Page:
13th October, 2018
Durham Town Hall
Review by Isabella Garcia Foster
Brexit means Brexit. Jason Cowley and Lewis Goodall (thankfully much more convincingly) mean business. Jam-packed and relatively fast-paced from the get-go, the debate taking place in Durham’s splendorous Town Hall steadily unfurled as speakers and spectators alike grappled with ‘Understanding the Age of Upheaval’. Both renowned figures in the world of journalism, they have authored two distinctive titles between them this year, although they touch on roughly the same sense of unpredictability and chaos in our country’s current political climate.
It was a privilege to listen to their commentary as perceptive individuals, but what was equally enthralling was watching them engage in an open dialogue, occasionally disagreeing with each other’s observations. Could Brexit be classed as a present-day phenomenon, rooted in scare tactics, driven by the likes of Nigel Farage, or – drawn back to the very beginning – the ever-tantalising Article 50 lingering behind the quietly fervent reluctance of this particular EU member?
It was agreed that David Cameron’s ludicrous overconfidence in calling the referendum was the glaring trigger for what would evolve into an extension of his and Osbourne’s rhetoric: that is, the reduction of politics to ‘tiny priorities’ and everything else to an ‘impossible fantasy’. This approach has not only distracted from issues such as austerity and public spending, but also given rise to Brexit and the ensuing ‘culture war’ which many didn’t see coming.
With their combined experiences, the pair were able to contrast the post-war dream with what became of it. Jason’s parents had to interrupt their education when World War II broke out; they then moved to one of the new towns set up to replace blitzed settlements when it was over. Harlow, like many British towns in the years to come, became a sort of failed utopia due to the lack of maintenance funds to fulfil its mission.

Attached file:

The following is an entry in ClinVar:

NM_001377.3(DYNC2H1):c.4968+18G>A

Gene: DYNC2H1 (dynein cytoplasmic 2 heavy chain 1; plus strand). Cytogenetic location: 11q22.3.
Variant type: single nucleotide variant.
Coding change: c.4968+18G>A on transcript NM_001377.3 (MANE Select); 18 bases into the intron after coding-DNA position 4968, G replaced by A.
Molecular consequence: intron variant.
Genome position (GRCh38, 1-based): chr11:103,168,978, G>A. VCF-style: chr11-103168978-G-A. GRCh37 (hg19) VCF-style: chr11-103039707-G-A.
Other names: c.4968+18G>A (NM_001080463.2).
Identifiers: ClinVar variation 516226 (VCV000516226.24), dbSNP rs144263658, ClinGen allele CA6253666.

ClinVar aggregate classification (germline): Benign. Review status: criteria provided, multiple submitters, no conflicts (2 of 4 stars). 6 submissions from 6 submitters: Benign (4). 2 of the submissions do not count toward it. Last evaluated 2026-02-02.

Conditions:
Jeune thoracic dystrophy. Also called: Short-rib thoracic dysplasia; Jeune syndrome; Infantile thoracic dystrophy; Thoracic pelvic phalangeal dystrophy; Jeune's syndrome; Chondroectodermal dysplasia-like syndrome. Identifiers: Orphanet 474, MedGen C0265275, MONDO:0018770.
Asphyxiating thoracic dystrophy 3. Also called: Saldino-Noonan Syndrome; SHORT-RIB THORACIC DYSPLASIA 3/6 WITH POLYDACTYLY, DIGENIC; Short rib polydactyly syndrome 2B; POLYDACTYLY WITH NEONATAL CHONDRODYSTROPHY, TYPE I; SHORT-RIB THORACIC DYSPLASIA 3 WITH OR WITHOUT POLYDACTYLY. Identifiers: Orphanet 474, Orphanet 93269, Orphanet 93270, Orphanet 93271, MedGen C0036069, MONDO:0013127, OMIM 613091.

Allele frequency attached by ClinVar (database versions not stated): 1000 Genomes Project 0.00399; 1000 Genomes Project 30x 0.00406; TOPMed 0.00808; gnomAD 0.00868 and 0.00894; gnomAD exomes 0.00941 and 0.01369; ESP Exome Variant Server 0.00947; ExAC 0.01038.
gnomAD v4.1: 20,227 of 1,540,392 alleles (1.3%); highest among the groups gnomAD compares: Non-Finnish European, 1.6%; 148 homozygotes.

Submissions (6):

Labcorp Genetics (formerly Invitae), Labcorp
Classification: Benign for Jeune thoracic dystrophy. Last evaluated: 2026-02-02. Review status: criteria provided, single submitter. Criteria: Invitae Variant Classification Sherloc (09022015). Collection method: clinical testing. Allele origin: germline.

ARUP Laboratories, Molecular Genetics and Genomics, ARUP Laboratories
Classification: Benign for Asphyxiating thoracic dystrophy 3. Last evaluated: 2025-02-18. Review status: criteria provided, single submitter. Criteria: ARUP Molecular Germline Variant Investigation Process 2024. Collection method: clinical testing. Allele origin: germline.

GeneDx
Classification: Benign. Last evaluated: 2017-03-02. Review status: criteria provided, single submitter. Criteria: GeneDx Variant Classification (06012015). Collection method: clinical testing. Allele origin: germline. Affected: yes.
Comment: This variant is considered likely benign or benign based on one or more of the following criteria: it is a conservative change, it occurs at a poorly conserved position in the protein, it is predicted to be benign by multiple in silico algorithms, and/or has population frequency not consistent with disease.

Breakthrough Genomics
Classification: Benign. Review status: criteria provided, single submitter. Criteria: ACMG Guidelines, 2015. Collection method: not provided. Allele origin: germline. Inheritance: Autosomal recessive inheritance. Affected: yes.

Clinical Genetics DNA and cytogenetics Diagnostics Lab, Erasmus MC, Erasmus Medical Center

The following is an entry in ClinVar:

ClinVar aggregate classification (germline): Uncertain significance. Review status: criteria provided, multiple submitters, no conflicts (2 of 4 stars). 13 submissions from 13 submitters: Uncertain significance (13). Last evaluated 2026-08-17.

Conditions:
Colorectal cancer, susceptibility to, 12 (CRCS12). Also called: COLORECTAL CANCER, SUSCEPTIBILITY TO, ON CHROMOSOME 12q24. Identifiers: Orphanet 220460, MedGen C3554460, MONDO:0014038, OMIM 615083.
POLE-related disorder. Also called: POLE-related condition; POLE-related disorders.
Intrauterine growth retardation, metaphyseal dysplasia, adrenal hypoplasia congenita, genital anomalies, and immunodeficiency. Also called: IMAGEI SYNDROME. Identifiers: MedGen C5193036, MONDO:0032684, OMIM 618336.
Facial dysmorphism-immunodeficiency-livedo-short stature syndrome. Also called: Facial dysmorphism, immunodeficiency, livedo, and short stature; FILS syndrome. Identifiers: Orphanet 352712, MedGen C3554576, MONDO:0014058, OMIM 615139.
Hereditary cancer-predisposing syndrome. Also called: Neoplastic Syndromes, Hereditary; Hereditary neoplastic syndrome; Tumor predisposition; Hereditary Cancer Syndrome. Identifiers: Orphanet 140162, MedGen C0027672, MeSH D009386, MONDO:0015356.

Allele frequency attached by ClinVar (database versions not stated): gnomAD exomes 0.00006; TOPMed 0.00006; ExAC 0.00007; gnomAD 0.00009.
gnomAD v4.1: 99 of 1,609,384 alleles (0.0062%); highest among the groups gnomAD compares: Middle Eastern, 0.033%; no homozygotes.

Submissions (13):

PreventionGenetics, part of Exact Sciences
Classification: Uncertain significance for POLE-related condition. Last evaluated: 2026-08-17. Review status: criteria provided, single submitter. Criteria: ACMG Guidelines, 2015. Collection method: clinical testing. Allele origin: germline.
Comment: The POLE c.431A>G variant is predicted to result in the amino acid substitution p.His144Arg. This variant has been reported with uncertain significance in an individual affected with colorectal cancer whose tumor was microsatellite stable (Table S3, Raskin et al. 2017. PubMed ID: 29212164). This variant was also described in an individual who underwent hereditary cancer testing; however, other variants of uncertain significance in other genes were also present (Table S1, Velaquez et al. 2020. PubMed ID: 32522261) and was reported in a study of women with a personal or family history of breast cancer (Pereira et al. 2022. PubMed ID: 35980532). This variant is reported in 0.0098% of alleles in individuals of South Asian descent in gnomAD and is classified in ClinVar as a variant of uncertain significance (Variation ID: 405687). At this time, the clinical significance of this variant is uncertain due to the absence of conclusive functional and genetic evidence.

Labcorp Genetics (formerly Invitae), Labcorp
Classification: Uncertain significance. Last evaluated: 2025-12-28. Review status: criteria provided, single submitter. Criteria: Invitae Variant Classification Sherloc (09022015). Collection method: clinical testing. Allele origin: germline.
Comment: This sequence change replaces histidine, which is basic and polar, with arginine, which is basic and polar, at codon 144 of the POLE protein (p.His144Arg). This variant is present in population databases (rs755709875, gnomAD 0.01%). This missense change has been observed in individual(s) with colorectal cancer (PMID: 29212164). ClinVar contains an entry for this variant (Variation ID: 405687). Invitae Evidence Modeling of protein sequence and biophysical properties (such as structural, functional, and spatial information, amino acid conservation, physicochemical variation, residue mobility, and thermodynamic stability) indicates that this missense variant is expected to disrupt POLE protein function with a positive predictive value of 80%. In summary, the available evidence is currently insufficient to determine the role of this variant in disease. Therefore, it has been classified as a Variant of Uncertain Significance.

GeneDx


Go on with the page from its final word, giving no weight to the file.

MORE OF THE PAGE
Following on from that came Lewis’ account of the night of the referendum results back in 2016. Gathered with a group of friends (which he said we could refer to as ‘millennials’), the people in the room were more or less confident that everything would be fine. When it transpired that Leave had won, there was immediate pandemonium as the whole country fell into a state of shock. His girlfriend was in tears; his dad texted him the following morning to say that he had awoken an Englishman. The rifts in our society surged with a vengeance.
Neither of them can predict what is going to happen next in British politics, although they no longer underestimate the unquestionable influence of Jeremy Corbyn. Young voters are especially taken by the prospect of a leader who upholds their principles, and if it comes to a ‘no deal’ Brexit he might well stand a chance of winning the next general election. After all, as Jason observed, ‘Theresa May is like a cricketer who can only bat’. We may have let out a sincere chuckle, but the reality of the situation is that both the Labour and Conservative parties are in utter stasis. Without meaningful change, the wickets will surely tumble.
This work was produced by participants on our Durham Book Festival Reviewers in Residence programme, a cultural journalism programme run by New Writing North Young Writers. Reviewers in Residence gives aspiring journalists aged 15-23 the chance to review books, attend events and interview authors at the Durham Book Festival. For more information about New Writing North Young Writers visit the New Writing North website.